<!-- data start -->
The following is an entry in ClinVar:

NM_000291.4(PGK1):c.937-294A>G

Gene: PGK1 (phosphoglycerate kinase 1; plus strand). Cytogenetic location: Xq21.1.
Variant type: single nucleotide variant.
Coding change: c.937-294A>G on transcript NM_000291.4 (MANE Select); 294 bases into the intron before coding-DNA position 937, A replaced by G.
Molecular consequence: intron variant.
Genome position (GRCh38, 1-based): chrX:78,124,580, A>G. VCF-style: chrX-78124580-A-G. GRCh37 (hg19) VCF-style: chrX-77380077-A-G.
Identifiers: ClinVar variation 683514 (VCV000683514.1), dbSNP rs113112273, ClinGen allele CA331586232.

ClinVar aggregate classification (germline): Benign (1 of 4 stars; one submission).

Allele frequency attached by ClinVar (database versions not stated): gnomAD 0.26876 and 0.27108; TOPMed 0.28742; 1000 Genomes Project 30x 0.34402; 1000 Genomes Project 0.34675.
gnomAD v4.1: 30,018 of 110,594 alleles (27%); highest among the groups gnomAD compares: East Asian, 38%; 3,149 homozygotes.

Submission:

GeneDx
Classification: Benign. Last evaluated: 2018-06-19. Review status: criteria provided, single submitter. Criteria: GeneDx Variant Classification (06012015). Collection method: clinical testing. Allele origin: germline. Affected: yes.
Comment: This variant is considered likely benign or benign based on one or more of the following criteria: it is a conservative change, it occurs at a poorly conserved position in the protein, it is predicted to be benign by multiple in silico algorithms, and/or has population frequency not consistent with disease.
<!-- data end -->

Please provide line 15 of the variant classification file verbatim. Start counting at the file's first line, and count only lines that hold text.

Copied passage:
Comment: This variant is considered likely benign or benign based on one or more of the following criteria: it is a conservative change, it occurs at a poorly conserved position in the protein, it is predicted to be benign by multiple in silico algorithms, and/or has population frequency not consistent with disease.